The California Chamber of Commerce and the Civil Justice Association of California are among the local organizations that have banded together to oppose a bill that would grant city attorneys the power to subpoena before formally filing suit.
“The organizations strongly oppose Assembly Bill 814,” CJAC vice president of government affairs Faith Conley said in a statement on behalf of the coalition made available to the Northern California Record. “Our coalition has offered amendments to the author and sponsor of AB-814 several times; those amendments would the devastating effects of these subpoenas on the privacy of customers and clients.”
Among the amendments proposed by the coalition is a “motion to amend the scope of the subpoena, a report of its use by the additional government officials included in the bill and an amendment to require the three levels of government to coordinate rather than each issuing its own pre-litigation subpoenas.”
Introduced by Assemblyman Richard Bloom (D-Santa Monica), AB-814 would add city attorneys to the list of lawmakers in the city afforded the power of issuing subpoenas, joining the California attorney general and district attorneys.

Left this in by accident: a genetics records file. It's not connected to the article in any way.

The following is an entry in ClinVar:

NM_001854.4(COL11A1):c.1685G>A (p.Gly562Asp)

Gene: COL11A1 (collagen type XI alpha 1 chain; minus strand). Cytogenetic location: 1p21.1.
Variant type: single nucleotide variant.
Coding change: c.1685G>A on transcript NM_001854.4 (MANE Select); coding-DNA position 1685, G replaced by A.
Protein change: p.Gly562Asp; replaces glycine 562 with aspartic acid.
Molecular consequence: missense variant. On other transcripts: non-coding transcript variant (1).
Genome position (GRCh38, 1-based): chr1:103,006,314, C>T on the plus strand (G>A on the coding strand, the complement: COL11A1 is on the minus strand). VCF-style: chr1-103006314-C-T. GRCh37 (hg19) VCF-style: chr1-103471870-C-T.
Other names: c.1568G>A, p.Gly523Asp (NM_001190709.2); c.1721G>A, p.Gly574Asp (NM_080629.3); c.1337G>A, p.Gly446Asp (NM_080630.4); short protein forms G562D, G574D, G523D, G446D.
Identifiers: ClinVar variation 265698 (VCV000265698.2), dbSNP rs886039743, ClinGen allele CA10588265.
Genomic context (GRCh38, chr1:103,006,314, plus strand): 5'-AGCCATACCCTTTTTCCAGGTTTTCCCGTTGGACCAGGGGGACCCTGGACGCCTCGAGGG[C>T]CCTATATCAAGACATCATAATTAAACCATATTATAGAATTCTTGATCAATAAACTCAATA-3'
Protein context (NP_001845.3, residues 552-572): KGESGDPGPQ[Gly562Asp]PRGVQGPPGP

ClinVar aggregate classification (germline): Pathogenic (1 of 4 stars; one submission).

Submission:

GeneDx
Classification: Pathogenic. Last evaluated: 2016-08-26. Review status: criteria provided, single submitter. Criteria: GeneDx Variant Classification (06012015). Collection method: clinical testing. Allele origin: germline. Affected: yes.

After stalling in the Appropriations Committee, the bill was recently granted reconsideration in the Senate. Business leaders representing the telecom, construction, broadcasting, manufacturers, banking and oil industries have joined the other organizations in expressing strong opposition to the bill.
Armed with both houses, Democratic lawmakers in California have proven to be a thorn in the side of the Trump administration, aggressively going out of their way to defy his lead on such critical issues as immigration.
In this instance, Conley contends the “provisions of AB14 are unconstitutional as the office and powers of the city attorney of a charter city must be done through an amendment of the charter, not by state law.”